“Oh, Lord, no! No gas station is still open around here.”

It was just after 6:00 p.m.

Then, a deep rumble came up from beneath the seats, and the entire vehicle began to shudder. Tara gripped the dashboard and looked towards me. I kept my eyes straight ahead; hoping no one would notice if every organ in my body failed at once. My hands were getting moist still holding onto that steering wheel.

The SUV kept rumbling and shaking. And then, started slowing down – while my foot was on the accelerator.

“Mother, just pull over,” said James.

“No!” I told him. “We need to keep going.”

“It’s not going to go much further!” He never raised his voice at me.

The thing was slowing down more and more. Then a loud clanging sound felt like the bottom of it had fallen out and took my sanity with it. I managed to veer off to the right, the windshield wipers still thumping madly. I was surprised to see a few more vehicles come up from behind and then, pass us. I flicked on the emergency lights. Oh, God, this can’t be happening, I screamed to myself.

“We’ll be alright,” my father muttered.

We’d managed to travel less than sixty miles from home and we were just north of I-10; sitting on the side of a state highway. I don’t even remember which one. “Oh, Lord,” I said. “This is just great.”

“Just turn off the engine and let it rest,” James said matter-of-factly. I could see him stroking his chin, like my father did when he went deep into thought.

“No, don’t turn it off!” Tara screamed. Her voice startled everyone and made the dogs bark. “What if it doesn’t start back up?!”

“Tara, do not scream like that!” I hollered.

The sound of the windshield wipers and the rain couldn’t drown out our voices.

“Mother!” cried Tara.

“Tara, stop!” I said. “Please, stop! Yelling isn’t gonna help anything. We’ll figure this out.” I caressed her shoulder, as she looked ahead. Her lips were trembling.

Deep inside my soul, mine were, too.

“We’ll be alright,” my father said.

Oh, Lord, I said quietly, please send your son, Jesus, to help us. I glanced through the driver’s side window, as a few vehicles rolled by, seemingly oblivious to our presence. I kept asking the good Lord to help us; to send his child to get us out of this mess. I don’t know why I kept saying it like that: please send your son, Jesus, to help us. But I did.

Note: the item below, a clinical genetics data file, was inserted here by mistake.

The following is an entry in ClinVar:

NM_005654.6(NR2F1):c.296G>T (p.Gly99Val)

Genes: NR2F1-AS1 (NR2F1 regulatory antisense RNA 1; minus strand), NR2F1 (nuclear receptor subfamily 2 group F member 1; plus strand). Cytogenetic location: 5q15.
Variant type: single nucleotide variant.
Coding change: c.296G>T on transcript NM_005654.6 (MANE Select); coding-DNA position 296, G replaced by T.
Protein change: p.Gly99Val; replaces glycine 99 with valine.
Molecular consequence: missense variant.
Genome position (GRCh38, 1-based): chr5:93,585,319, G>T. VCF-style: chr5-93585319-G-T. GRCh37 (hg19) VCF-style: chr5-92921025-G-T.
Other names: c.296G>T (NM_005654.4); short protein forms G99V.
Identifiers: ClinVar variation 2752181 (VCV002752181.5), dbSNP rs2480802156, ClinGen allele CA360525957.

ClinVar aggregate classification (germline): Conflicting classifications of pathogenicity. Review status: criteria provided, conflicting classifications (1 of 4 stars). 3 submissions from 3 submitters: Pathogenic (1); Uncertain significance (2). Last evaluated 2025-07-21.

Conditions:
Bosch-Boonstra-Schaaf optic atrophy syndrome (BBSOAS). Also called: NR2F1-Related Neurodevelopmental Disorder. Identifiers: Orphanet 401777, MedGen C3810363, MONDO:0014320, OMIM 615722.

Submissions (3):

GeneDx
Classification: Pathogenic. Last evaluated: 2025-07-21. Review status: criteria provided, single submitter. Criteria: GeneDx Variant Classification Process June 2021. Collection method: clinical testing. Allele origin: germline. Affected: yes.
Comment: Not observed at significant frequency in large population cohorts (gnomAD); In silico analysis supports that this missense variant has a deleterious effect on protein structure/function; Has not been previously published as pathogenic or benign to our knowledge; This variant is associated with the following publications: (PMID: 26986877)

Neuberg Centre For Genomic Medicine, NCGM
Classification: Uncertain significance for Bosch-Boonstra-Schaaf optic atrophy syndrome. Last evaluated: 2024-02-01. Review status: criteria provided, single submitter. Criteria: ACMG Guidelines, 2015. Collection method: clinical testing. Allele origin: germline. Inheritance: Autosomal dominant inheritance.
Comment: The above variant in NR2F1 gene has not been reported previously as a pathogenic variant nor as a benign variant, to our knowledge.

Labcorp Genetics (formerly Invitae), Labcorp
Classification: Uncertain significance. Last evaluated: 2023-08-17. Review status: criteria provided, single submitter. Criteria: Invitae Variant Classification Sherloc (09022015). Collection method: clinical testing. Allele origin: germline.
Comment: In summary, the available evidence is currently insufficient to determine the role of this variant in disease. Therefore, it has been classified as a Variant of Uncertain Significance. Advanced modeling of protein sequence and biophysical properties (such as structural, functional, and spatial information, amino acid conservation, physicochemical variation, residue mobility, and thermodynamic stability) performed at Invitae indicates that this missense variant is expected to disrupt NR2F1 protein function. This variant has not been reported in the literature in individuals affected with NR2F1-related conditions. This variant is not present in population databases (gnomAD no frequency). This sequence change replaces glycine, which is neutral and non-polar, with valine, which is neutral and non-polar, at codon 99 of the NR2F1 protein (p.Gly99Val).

It was completely dark now. The blue-gray ribbon had fallen into the horizon ahead of us. The highway lamps on either side of the road bobbed nonchalantly; the light fading.

Tara’s left hand found my right one. She maintained her gaze straight ahead; lips still trembling.

Oh, Lord, please send your son, Jesus, to help us, I screamed into my mind. Oh, please, Lord! Help me get my father and my children out of here. My head began to hurt from hollering inside so much. Please send your son, Jesus, to help us.

I don’t know how long we sat there, alone in the darkness and the ever-increasing rain. At least we were far from the coastline. But, we had nowhere to go.

Lord, please send your son, Jesus, to help us. I let out a sigh and dropped my head down.

Then, I looked out the driver’s side window for what I thought would be the last time, before a wall of water would come rushing up and swallow us whole. And, through the blankets of water pressing against the glass, I saw a pair of headlights in the distance. They were high beams. It was the first vehicle we’d seen in what seemed like hours.

“Well,” I said, “who could this be?”

“Jesus,” I heard my father mumble.

Tara looked up into the rear-view mirror and then, turned around. “Oh, my God! Maybe they’ll stop to help us!”

“I hope so,” I said. I was tempted to jump out and flag them down; my hair be damned.

“Okay, mother,” James said, “if it’s a state trooper, just keep your hands on the steering wheel.”

“Thank you, counselor,” I smirked.

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The headlights came closer.

I reached for the door handle. It was now or never. I had to jump out and try to make them stop.

The lights were upon us.

I unbuckled my seat belt.

Then, without warning, the headlights veered off to the right. Whoever it was, had pulled up behind us.

I jumped out, almost falling face down.

“Mother!” Tara screamed. But her voice was drowned out by the rain.

James jumped out of the other side. His sister screamed his name, but again, the rain snuffed her out.

Then, the vehicle – an SUV as large as mine – lurched out from behind us and back onto the road.

“Oh, Lord, no!” I yelled into the wet darkness.